When writing my blog post Write consistency and DML restart i noticed something that had motivated me to dig deeper. And here we go !
This is a trick i use to be able to put a systemtap probe at specific function offset in an oracle executable.That mean beside function entry and exit we can also probe at a specific offset such as “r0_aes_cbc_loop_dec_x86_intel+224”. Although this can be easily done using perf (perf probe -oracle r0_aes_cbc_loop_dec_x86_intel+224) or ftrace it seem not possible to do that using systemtap due to the lack of debuginfo .
This can be useful as a workaround for the error “registration error (rc 0)” described here or for other purpose !
Here is a little experimental script based on a great blog post by Stefan Koehler entitled Trace back to responsible SQL or PL/SQL code for a particular (PGA) memory request by intercepting process with DTrace and one of my old blog post Geeky PL/SQL tracer/profiler : First step
And here is what it does :
This is a short and quick note to show how we can enhance DBMS_OUTPUT capabilities using a small systemtap script without modifying the source code.Basically it will allow us to display the DBMS_OUTPUT message incrementally (the program don’t need to finish it’s execution) by attaching to an already running session (no need to enable DBMS_OUTPUT). The output can also be easily redirected to a file.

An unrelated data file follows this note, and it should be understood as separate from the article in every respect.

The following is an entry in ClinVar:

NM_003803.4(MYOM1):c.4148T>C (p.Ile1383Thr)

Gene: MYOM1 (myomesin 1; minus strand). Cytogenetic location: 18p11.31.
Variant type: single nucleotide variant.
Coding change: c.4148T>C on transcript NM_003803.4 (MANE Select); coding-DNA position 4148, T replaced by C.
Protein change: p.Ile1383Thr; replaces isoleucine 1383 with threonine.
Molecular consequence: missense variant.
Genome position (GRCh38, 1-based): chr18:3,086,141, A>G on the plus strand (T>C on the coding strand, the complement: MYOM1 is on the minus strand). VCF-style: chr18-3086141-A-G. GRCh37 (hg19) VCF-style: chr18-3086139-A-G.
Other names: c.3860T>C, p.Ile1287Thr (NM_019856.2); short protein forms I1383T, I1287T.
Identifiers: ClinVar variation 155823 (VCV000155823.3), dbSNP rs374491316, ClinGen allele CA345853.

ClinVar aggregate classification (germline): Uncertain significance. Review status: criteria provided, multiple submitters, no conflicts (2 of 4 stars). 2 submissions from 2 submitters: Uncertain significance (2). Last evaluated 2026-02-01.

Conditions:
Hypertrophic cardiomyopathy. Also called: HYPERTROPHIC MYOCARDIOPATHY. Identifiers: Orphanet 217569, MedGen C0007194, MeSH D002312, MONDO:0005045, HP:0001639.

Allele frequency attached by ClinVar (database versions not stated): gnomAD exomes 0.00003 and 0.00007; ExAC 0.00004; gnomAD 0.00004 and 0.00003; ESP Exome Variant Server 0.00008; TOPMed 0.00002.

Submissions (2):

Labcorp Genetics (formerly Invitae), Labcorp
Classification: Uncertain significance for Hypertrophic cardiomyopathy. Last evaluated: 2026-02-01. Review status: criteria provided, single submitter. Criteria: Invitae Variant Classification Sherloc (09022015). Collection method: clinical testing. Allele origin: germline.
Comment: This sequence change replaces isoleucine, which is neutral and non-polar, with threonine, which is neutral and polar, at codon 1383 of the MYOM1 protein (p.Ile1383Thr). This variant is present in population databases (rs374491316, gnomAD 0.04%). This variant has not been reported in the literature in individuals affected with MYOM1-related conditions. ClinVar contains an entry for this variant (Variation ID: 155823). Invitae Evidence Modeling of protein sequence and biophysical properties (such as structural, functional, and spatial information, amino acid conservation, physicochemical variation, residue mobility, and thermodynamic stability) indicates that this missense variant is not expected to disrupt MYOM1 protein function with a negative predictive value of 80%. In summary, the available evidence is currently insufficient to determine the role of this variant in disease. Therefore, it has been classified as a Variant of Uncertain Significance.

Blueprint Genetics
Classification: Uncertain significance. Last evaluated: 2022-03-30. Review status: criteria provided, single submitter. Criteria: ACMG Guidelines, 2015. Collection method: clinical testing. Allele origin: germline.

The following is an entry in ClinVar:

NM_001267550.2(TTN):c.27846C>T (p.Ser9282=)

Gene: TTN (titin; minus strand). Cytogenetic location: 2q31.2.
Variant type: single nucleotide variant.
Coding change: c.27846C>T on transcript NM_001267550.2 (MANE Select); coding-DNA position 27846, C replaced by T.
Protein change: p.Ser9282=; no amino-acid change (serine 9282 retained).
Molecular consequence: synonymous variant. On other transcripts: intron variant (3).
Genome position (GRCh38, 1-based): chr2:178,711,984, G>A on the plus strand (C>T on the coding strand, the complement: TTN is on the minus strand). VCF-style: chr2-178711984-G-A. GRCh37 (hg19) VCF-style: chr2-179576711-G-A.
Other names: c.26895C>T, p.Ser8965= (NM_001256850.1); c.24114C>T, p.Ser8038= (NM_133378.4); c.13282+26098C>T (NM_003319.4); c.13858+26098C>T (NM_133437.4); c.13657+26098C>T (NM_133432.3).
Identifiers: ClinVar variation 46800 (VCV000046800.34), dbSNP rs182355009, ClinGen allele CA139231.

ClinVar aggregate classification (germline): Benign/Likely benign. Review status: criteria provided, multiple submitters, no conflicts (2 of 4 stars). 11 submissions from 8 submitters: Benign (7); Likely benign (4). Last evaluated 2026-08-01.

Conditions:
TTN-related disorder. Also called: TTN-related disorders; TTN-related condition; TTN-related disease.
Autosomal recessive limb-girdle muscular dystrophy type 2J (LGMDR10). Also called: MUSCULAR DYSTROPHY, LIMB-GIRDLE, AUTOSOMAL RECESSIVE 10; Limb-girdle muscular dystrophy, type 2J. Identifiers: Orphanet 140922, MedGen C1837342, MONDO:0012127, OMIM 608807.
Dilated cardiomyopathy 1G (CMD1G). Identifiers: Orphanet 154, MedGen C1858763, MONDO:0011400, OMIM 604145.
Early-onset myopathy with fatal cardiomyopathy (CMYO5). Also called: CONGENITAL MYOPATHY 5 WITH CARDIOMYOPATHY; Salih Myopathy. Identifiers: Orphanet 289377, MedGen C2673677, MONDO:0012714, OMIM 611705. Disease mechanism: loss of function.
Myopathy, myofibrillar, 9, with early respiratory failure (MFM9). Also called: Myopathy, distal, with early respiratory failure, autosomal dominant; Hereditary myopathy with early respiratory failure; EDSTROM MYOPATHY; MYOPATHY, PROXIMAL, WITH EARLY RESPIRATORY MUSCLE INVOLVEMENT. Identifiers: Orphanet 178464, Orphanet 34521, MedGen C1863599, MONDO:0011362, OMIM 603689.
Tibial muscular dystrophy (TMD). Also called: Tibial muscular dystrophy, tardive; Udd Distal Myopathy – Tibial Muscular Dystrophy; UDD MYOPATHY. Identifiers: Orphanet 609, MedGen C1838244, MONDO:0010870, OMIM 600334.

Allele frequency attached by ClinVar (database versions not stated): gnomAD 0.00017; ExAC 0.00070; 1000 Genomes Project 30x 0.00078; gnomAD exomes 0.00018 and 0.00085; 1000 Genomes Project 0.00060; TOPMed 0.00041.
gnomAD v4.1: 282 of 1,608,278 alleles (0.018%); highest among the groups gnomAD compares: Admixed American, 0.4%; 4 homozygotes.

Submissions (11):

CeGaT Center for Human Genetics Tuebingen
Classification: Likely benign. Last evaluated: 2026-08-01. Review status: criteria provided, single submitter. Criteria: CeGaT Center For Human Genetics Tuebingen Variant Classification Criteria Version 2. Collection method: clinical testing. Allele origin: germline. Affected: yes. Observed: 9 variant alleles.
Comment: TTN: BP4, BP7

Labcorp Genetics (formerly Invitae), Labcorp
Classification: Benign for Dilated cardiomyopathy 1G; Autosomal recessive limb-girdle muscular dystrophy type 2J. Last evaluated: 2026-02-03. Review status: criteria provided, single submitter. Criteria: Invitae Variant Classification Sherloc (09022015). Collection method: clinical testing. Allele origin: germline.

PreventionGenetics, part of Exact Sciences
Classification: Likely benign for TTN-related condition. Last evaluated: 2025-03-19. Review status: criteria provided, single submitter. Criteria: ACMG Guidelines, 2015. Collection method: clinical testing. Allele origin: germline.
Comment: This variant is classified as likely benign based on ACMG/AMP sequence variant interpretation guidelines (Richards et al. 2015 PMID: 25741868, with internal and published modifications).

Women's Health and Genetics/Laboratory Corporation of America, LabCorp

The idea is to try to access the function parameters.This can become complex in case of different arguments types and number but in our case there is only one argument of type varchar2.
This is my second post under the theme of how to extend our capabilities to trace and profile PL/SQL code.This time motivated by a comment from Luca Canali on my previous post :
So based on my previous work on geeky PL/SQL tracer let’s see how we can obtain a geeky PL/SQL on-CPU Flame Graph !
This blog post is about how to extend our capabilities to trace and profile PL/SQL code.It’s primarily motivated by few tweets from Franck Pachot and of course because it’s FUN !
So in the first part of this series we are going to answer to this questions : Can we map those underling function to the source PL/SQL object and line number ? Can we obtain a full trace ? Of course yes otherwise there will be no blog post :p
Here is the followup to my previous blog post Getting Latch holder info out of the state objects in SGA memory where i described how we can extract latch state objects directly from the SGA memory. So let’s begin !